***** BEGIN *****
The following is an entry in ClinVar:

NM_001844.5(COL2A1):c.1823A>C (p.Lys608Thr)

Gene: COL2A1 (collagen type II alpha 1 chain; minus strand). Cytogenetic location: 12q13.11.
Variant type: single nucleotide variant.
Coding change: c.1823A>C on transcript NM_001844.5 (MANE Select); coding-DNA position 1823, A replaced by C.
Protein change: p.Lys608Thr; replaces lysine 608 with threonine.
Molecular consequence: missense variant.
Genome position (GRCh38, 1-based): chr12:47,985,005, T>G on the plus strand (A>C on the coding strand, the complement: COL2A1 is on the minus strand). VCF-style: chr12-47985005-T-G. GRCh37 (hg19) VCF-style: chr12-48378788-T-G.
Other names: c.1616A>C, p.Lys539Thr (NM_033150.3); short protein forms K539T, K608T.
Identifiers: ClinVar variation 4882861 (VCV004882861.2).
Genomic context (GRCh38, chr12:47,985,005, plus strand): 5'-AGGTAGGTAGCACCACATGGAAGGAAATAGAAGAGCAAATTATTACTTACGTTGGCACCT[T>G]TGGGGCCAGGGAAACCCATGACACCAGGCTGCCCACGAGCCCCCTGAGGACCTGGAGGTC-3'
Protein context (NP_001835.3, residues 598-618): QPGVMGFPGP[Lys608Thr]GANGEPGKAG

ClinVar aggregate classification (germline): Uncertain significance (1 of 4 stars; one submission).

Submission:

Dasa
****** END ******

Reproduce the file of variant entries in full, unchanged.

The following is an entry in ClinVar:

NM_001844.5(COL2A1):c.1823A>C (p.Lys608Thr)

Gene: COL2A1 (collagen type II alpha 1 chain; minus strand). Cytogenetic location: 12q13.11.
Variant type: single nucleotide variant.
Coding change: c.1823A>C on transcript NM_001844.5 (MANE Select); coding-DNA position 1823, A replaced by C.
Protein change: p.Lys608Thr; replaces lysine 608 with threonine.
Molecular consequence: missense variant.
Genome position (GRCh38, 1-based): chr12:47,985,005, T>G on the plus strand (A>C on the coding strand, the complement: COL2A1 is on the minus strand). VCF-style: chr12-47985005-T-G. GRCh37 (hg19) VCF-style: chr12-48378788-T-G.
Other names: c.1616A>C, p.Lys539Thr (NM_033150.3); short protein forms K539T, K608T.
Identifiers: ClinVar variation 4882861 (VCV004882861.2).
Genomic context (GRCh38, chr12:47,985,005, plus strand): 5'-AGGTAGGTAGCACCACATGGAAGGAAATAGAAGAGCAAATTATTACTTACGTTGGCACCT[T>G]TGGGGCCAGGGAAACCCATGACACCAGGCTGCCCACGAGCCCCCTGAGGACCTGGAGGTC-3'
Protein context (NP_001835.3, residues 598-618): QPGVMGFPGP[Lys608Thr]GANGEPGKAG

ClinVar aggregate classification (germline): Uncertain significance (1 of 4 stars; one submission).

Submission:

Dasa